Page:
• Amy Thomson

Workshop: Analyze Bay Area Parking in Python

The Bay Area has a parking problem. Our nine-county region has 15 million parking spots — enough to wrap around the earth 2.3 times. While the time spent looking for a spot can make it seem like more parking is a good thing, it’s not. Because parking enables and encourages driving, it’s part of the reason that single-occupancy vehicles account for the lion’s share of greenhouse gas emissions in California. What’s more, parking is precious space that we could use for other things that improve public health like housing or parks.

To start understanding the Bay Area’s massive parking supply, TransForm advised our friends at SPUR who created the Bay Area Parking Census. The Parking Census is the first database quantifying parking spaces in the region — organized by on- and off-street parking, and residential vs. non-residential parking. And the data is free.

Now, planners, politicians, advocates, and data-curious people have a new tool to analyze Bay Area parking. Knowing just how much parking we have helps inform proactive parking management, as well as reduction policies and strategies. The Parking Census can answer “how much” and “where” questions like:

  • How much parking is within walking distance of a high-frequency bus stop?

  • Where is Santa Clara County’s highest concencentration of parking spaces?

  • What’s the ratio of on- vs. off-street parking in the Bay Area?

  • How much parking is located on-street where a proposed bus-only lane will be?

If you care about reducing driving and greenhouse gas emissions, but diving deep into the data isn’t your thing, check out this parking policy webinar hosted by SPUR with policy ideas on how to reduce, manage and convert the region’s parking supply.

For the data nerds, climate advocates, housing advocates, and transportation planners among us, we’ve put together a workshop that explains how to use Python, a free, open-source software, to analyze the data. This workshop makes the parking database accessible to anyone with limited Python experience. (If you’re a GIS user, there is a tutorial hosted by SPUR here.)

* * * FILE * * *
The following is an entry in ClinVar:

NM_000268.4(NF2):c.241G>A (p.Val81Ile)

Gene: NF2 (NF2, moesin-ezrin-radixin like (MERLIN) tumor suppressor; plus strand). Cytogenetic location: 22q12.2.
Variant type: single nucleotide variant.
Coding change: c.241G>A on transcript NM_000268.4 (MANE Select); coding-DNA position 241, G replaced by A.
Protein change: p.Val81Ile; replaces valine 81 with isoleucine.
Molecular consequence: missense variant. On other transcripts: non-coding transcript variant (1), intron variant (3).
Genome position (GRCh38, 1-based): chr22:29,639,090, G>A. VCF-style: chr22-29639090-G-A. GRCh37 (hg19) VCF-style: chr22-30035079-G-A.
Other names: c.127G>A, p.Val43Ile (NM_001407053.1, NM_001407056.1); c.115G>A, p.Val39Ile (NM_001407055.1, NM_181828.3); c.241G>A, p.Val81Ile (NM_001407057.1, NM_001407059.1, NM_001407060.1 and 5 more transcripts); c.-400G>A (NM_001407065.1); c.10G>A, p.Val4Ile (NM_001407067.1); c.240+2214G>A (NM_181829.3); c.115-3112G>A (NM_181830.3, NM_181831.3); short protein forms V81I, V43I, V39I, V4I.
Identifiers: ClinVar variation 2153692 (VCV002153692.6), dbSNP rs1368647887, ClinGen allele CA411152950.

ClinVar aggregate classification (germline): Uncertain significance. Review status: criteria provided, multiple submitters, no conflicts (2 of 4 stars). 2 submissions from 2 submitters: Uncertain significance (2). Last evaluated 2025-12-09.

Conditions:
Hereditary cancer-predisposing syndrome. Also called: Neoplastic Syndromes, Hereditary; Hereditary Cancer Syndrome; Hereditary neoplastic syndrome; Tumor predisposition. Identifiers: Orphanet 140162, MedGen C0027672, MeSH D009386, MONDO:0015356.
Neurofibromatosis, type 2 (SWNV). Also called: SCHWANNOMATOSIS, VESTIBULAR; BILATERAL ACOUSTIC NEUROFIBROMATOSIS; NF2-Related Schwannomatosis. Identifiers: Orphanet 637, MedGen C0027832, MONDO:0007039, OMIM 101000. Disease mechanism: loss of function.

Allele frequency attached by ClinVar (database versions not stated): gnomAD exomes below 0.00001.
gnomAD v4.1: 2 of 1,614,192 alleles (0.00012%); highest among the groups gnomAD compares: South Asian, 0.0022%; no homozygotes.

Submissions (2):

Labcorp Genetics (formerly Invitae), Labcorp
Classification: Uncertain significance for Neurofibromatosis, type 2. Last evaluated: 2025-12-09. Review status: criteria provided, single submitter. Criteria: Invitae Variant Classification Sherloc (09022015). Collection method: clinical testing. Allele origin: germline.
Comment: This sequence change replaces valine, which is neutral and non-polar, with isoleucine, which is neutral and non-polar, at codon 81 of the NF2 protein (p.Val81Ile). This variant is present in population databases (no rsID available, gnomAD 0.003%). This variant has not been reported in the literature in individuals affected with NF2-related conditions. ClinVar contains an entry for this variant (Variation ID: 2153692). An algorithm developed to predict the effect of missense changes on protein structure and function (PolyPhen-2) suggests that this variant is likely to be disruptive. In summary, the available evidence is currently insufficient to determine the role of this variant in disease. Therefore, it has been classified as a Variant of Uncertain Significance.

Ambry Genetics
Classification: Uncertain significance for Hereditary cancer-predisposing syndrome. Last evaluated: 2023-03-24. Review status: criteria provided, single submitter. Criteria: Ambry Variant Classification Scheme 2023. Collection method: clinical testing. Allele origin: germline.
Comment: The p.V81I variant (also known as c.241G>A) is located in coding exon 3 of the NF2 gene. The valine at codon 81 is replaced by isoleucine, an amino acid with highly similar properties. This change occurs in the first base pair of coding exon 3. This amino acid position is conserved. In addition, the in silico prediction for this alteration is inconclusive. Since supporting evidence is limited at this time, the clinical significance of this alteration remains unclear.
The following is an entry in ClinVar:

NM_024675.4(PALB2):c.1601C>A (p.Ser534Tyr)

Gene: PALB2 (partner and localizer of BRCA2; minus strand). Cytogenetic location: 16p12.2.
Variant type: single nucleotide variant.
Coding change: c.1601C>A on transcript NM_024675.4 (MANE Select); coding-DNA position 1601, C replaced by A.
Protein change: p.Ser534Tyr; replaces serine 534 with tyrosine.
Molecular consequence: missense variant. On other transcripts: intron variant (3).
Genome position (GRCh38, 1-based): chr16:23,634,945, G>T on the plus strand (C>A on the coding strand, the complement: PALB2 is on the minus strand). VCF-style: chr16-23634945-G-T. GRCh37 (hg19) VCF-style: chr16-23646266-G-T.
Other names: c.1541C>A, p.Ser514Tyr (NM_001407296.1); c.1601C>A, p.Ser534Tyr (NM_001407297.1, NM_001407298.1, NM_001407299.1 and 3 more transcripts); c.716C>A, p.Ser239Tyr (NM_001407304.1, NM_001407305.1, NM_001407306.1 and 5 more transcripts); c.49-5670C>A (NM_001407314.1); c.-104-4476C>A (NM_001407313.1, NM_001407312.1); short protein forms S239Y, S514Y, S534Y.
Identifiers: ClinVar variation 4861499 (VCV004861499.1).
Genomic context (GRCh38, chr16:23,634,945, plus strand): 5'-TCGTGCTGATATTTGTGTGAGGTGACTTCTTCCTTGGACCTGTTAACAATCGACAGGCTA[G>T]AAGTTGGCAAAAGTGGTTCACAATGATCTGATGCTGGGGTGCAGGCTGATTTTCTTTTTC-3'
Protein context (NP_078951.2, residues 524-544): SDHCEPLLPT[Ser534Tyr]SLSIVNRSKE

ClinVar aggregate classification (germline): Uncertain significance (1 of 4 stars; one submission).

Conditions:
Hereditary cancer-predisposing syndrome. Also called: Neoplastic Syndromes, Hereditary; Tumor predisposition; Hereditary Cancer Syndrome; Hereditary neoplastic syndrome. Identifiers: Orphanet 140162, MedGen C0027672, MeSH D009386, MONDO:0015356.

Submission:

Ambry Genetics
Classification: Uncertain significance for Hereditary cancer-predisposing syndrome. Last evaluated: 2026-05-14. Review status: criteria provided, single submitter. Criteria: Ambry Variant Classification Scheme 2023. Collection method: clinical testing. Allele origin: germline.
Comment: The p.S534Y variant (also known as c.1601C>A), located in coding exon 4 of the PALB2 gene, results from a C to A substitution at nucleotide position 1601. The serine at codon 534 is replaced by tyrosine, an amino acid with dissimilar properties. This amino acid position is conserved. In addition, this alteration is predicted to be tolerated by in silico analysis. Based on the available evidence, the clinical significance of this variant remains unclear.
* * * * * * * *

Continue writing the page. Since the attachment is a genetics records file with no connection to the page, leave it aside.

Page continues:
If you dream in spreadsheets, this workshop is for you. To complete the workshop you will need the following resources, all available for free:

  1. Limited familiarity with Anaconda Navigator, Jupyter Notebooks, and the geopandas library

  2. The Bay Area Parking Census. (You will need the "parking spaces per acre" dataset.)

  3. The Python workshop file

The Python workshop is in three sections where you will learn how to:

  1. Download and open the data in Python Jupyter Notebooks and clean the data to prepare for analysis.

  2. Tabulate the data to quantify the different types of parking spaces in the Bay Area.

  3. Calculate and make a map displaying the amount of parking in a specific geographic area. We use two locations in Santa Clara County as examples.

The workshop provides code to tabulate the amounts of parking and create data visuals such as the maps and bar chart below.

The bar chart below shows the number of parking spaces in the Bay Area by type: on-street vs. off-street.

We hope you’ll dive in and let us know what you learn.

The Census was produced by the Mineta Transportation Institute in partnership with SPUR and researchers Mikhail Chester, PhD; Alysha Helmrich, PhD; and Rui Li, in consultation with TransForm. Thanks to support from the Mineta Transportation Institute and the Robert Wood Johnson Foundation, the parking census data is freely available on MTI’s website and SPUR’s website, making it easy to analyze and join with other datasets.

This post was co-authored by Maya Love, who worked on this project as a CORO Fellow. Special thanks to Shiying Wang who supported the creation of the Python notebook.